Thursday, December 16, 2010

I've Got a Bean to Grind


I learned to drink coffee in Japan. Until that time, I was more like my mother, preferring unsweetened and unsullied by milk tea, and I was very excited to try the teas of Japan. Harder than it sounds. The Japanese have this silly notion that Americans drink coffee. And only coffee. So wherever I went, I was offered coffee.

“No,” I’d say. “I would really like some tea.”

“But you’re American,” they’d invariably reply. “You drink coffee.”

It didn’t matter how I tried to explain to my Japanese hosts that I really do prefer tea, and rarely, if ever, drank coffee. They would smile and nod, assume I was only being polite, then pour me another cup of Joe. And so, in order to be polite, I choked it down with the two sticks of sugar they usually provided automatically and no cream. (I shudder at the memory.)

Upon my return to America, I surprised my near-and-dear by starting to drink the stuff voluntarily, though I followed my father’s example of cream and sugar.

On a trip to New Orleans sandwiched between my time in Japan and now, I was delighted to be introduced to a local favorite, coffee with chicory. The exotic brew has a beautiful deep rust tinge and a sweeter taste than straight up coffee. I fell in love. When we stopped into an A&P (exciting in and of itself because I'd only ever read about them in short stories in college), I happily bought a bag of ground coffee with chicory to bring back with me to Michigan. Few at home shared in my love affair, but that just meant more for me.

Naturally, this bag ran out, and I mourned its loss for some time. Until one day, after I had moved to California and was browsing my local Cost Plus World Market, I saw a display with boxes of beignet mix and tins of ground coffee with chicory. What was this?? The labels read “Café Du Monde,” the famous French Market café. I’m sure I squealed as I snatched up a tin and skipped to the register. (I had actually already bought a box of their beignet mix during a trip to Michigan where I was floored to find it at Meijer. Meijer may also carry the coffee with chicory. I haven’t run out yet, so I haven’t checked.)

A year or so later, I again came across coffee with chicory packaged by another company: Trader Joe’s. But I have to say, I was very disappointed. I had been hoping for some time that Trader Joe’s, usually specializing in the odd little exotics, would start carrying it, so perhaps I was so let down because I fell from such a great height of excitement. Really, it’s not that good, and I have cautioned many newcomers to the brew around the sample table. Everyone I spoke to that was like me, had had it in New Orleans and was anxious for the nostalgia, agreed. It’s pretty bad.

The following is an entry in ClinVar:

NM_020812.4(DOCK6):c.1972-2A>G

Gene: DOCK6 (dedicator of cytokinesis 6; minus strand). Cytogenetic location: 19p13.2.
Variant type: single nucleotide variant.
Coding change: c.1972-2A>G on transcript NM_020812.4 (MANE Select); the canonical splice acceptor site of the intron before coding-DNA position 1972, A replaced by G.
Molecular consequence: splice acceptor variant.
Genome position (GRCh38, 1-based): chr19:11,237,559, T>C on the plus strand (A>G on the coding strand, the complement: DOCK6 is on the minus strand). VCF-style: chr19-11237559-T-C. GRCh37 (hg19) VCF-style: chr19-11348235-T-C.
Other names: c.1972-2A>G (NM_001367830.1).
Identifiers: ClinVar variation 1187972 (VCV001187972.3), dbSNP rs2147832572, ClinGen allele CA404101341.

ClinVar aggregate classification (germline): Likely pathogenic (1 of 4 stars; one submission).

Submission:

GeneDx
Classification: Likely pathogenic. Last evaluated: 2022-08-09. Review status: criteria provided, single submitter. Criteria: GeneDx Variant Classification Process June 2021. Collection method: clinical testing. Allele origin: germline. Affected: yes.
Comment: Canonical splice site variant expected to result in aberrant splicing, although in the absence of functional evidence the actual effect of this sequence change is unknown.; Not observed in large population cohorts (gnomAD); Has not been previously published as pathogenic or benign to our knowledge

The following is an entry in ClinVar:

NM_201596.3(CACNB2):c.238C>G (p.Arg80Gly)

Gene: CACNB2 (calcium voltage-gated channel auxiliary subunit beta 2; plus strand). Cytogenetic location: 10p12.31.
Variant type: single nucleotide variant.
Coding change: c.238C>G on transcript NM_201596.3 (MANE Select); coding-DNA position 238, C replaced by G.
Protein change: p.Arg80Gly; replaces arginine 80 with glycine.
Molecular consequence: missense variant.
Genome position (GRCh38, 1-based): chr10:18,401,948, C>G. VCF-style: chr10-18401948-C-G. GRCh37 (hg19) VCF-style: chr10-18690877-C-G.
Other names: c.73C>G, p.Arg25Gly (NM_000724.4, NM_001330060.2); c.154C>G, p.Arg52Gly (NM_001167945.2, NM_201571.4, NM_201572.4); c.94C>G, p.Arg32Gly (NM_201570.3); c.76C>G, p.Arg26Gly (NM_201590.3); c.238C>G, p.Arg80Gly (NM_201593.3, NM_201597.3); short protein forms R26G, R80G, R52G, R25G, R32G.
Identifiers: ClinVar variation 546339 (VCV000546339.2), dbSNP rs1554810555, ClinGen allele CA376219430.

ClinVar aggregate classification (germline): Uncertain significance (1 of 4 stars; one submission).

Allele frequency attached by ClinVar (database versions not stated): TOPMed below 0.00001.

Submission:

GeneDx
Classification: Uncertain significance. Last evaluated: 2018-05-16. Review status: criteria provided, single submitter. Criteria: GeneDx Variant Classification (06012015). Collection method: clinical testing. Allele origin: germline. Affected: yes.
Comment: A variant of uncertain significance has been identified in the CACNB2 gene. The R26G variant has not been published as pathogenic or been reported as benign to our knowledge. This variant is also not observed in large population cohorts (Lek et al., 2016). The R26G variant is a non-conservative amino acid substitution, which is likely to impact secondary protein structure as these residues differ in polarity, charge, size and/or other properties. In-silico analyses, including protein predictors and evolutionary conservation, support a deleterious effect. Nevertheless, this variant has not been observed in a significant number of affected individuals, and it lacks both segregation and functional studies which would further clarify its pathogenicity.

I don’t normally steer people away from my beloved Trader Joe’s, but if you live in an area with a Cost Plus World Market or a Meijer, go there and buy the Café Du Monde brand. You can also buy directly from their website, though I am a fan of supporting local businesses when I can.

Some “exotic” coffees that I  do recommend at Trader Joe’s are the piñón (pine nut) and peaberry. The piñón, surprise surprise, has a bit of a nutty flavor that I find to be a nice change from the usual bitterness of American coffee, and the peaberry, more rare so it isn’t always on the shelf, is pleasantly sweet.

Call me a newb, but the best coffee I have ever tasted was during my trip to Italy. Coffee follows pretty much every meal, and I went to bed at night with a little cup of espresso in a happy tummy. (Caffeine doesn’t keep me awake. I actually find it calming.) I have not drunk espresso in America, and I don’t plan to. I don’t think I could talk my mouth into accepting it after two weeks of the sweet syrupy goodness that is Italian espresso. (Okay, maybe syrupy is a bad word, but it definitely is thicker than what passes for coffee here in the US.)

I have read that the machine the Italians (and probably other Europeans) use to make the myriad of café delights has been deemed unsafe and illegal in America due to its certain capability of blowing up. (Think about it. High pressure? Steam?) Thus, American coffee cannot be the same as its European cousin. Also, the reason our coffee is so often described as bitter is because we burn it. If you’re going to make coffee, get a French press. Seriously! World of difference.

So, although I still revel in a good cuppa tea and even have an entire drawer devoted to it, you will still often find me curled up in front of my computer, typing up a new story or working on my novel, with a steaming mug of caramel colored kōhii, because I am American with an Italian ancestry. Salute!

1 comment:

  1. The Coffee with Chicory is probably my preferred coffee for "daily use" since it seems to be less troublesome as far as the stomach oils go.

    Espresso seems to do less than drip, oddly enough. Maybe it's the liquid volume?

    If you do beignets anytime soon, granulated sugar is a poor substitute for the confectioner's sugar since it doesn't melt to the fresh ones as well.

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